The latest betas of IE and Mozilla increased default number of simultaneous parallel HTTP requests per domain/window from 2 to 6. It is the biggest new feature in AJAX world I have heard in the last 3 years. For current crop of AJAX sites serving real WAN connections it means doubling the load speed, fewer timeouts/reliability issues. By the way, most of Opera and Safari performance gains over IE and Mozilla are attributed to the fact that they use 4 connections instead of standards recommended 2 by default.
The fact that increasing the number of parallel connections increases throughoutput is very simple to understand. Today’s Request/response approach to communications is very similar to village bike concept – you have few very limited resources that travel back and forth, you wait till it is your turn, and hope that the guy before you does not get lost – otherwise you need to wait till all hopes are gone (called timeout) and the community provides you with a sparkling new bike circa 1996. In most cases it is too late anyway and user moved to a different page/site. As the travel destinations become more distant (WAN) you are exposed to real world troubles of commuting – latency (500ms for geostatic satellite network), bandwidth limitations, jitter (errors), congestions (your local ISP is also trying to be TV broadcaster AND new AT&T), unrecoverable losses, etc.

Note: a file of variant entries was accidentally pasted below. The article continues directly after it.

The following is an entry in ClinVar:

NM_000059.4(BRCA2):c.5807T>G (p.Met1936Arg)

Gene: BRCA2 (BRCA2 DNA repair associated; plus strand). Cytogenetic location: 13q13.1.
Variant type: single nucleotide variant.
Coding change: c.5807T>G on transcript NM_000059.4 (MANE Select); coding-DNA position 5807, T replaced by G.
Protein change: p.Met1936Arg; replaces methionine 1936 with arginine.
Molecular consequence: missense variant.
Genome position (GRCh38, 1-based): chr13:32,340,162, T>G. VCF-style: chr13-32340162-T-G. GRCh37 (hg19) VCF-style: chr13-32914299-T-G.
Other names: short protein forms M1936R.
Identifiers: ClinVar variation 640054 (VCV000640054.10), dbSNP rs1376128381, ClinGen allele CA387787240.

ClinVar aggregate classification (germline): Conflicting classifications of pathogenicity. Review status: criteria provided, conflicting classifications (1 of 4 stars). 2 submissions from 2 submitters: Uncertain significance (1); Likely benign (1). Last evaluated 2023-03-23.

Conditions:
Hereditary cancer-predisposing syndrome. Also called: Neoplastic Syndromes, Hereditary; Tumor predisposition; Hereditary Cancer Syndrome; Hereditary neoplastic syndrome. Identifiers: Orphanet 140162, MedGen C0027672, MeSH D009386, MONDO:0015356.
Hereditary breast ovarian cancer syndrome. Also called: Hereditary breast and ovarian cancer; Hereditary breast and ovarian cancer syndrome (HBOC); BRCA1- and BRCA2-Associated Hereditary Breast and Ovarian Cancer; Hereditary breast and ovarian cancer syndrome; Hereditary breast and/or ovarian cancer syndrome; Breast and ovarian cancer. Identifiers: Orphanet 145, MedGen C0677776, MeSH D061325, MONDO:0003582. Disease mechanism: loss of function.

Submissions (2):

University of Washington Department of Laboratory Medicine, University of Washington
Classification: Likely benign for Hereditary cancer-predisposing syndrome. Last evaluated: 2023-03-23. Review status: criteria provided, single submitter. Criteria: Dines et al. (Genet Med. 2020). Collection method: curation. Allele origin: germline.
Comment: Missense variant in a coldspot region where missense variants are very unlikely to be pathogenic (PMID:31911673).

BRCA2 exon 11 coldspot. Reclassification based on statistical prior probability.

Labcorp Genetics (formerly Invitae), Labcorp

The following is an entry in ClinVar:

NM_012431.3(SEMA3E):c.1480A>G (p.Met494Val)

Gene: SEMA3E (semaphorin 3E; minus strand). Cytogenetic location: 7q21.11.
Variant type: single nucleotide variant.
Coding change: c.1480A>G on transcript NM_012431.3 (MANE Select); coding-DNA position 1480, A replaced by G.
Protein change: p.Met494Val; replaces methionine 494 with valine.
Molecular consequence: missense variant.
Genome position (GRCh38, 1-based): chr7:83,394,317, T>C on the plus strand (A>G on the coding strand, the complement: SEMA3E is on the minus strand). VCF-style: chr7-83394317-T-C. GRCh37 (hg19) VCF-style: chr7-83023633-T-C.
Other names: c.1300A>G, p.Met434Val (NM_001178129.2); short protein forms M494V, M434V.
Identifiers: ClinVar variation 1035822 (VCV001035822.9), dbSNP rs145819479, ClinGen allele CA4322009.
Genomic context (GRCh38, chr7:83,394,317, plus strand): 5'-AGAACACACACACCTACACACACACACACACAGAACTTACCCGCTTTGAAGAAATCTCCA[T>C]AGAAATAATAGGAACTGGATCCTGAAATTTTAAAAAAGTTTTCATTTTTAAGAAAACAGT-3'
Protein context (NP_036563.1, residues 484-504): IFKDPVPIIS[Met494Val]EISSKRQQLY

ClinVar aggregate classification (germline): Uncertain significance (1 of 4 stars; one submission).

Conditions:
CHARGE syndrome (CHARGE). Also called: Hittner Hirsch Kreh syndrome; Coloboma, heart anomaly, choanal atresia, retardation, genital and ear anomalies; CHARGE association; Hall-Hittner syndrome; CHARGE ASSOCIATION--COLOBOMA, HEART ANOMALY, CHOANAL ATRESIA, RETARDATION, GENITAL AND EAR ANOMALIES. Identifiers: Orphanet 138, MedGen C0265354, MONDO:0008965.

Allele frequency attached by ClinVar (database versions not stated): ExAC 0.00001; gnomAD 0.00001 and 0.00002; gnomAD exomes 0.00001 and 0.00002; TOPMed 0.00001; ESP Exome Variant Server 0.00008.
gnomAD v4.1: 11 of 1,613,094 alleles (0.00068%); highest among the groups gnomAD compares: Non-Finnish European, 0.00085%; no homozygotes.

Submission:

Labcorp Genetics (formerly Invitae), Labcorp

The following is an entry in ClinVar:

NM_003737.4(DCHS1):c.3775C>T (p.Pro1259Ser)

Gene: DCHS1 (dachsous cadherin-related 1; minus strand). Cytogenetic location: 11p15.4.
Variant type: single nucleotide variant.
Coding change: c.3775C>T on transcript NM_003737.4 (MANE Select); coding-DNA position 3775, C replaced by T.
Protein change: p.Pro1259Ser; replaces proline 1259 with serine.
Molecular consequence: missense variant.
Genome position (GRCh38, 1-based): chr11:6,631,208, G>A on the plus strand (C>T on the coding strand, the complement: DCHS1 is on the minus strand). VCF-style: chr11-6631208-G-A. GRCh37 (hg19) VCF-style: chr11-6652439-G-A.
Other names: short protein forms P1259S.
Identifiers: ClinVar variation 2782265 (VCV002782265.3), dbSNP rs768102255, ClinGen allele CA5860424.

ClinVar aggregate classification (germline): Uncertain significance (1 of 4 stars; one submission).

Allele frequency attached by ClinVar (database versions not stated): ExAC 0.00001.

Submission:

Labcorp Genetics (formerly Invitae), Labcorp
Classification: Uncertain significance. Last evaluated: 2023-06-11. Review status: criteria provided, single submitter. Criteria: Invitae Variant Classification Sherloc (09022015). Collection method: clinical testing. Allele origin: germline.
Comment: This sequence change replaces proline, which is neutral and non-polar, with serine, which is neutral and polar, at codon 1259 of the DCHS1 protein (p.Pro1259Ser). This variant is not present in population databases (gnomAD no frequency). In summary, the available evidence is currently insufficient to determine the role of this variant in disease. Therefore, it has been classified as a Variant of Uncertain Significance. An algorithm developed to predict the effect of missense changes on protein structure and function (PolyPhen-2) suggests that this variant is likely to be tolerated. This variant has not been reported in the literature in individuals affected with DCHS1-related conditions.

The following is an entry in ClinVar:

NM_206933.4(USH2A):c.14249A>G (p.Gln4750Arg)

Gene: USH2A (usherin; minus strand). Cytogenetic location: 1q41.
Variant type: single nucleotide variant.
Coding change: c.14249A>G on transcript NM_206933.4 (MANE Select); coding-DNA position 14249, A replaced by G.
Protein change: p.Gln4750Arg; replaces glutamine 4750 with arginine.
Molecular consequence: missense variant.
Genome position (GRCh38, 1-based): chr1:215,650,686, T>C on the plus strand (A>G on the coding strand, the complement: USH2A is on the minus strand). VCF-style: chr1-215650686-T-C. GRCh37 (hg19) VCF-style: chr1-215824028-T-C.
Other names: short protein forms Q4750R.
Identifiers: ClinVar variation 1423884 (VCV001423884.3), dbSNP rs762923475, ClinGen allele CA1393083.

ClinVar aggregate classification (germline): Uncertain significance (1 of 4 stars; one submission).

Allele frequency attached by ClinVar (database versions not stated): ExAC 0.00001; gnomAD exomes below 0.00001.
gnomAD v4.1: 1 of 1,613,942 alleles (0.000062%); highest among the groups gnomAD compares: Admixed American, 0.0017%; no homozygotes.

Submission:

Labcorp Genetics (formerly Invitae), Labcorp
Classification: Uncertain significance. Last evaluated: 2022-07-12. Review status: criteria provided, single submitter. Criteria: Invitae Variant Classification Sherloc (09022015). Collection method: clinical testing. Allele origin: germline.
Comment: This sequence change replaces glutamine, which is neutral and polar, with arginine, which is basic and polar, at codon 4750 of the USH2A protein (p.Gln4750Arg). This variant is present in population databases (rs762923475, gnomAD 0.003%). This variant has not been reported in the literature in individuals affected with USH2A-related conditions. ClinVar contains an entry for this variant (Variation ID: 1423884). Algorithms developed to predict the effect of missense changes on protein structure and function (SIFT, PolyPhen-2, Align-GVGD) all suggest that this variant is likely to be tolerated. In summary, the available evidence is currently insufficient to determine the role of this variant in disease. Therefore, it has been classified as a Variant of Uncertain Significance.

Obviously, more bikes mean that with some work on street and traffic planning you can get much better performance and reliability. You might even go crazy and allocate one bike to sheriff/fireman/village doctor so he will provide information on conditions and lost/damaged goods. You can route important goods in parallel so they would not get lost or damaged that easy. You can really start utilizing long running connection for real “push” now. But before we do go crazy let us look carefully what has been happening in the last 10 years – how early adopters of AJAX/RIA survived.
Increasing the number of HTTP connections was ugly trick most of enterprises we worked with quietly rolled out in the browser builds/service packs in the beginning of the century. In IE you apply changes to registry keys:
With Mozilla you recompile the whole browser and apply few other performance tricks along the way. It does solve most of performance and reliability issues for a SHORT WHILE. The main reason is that without imposed limits, software increases in size faster than Moore’s law for electronics. And , unlike private networks in enterprises, without proper “city framework” rampant requests will cause overall Internet meltdown as initial rollout of more capable browser will give them unfair advantage in terms of bandwidth share – 3 times as much compare to current crop, causing QoS problems on older and slower networks. In other words, it potentially has very real potential to cause more of the same problems it tries to solve.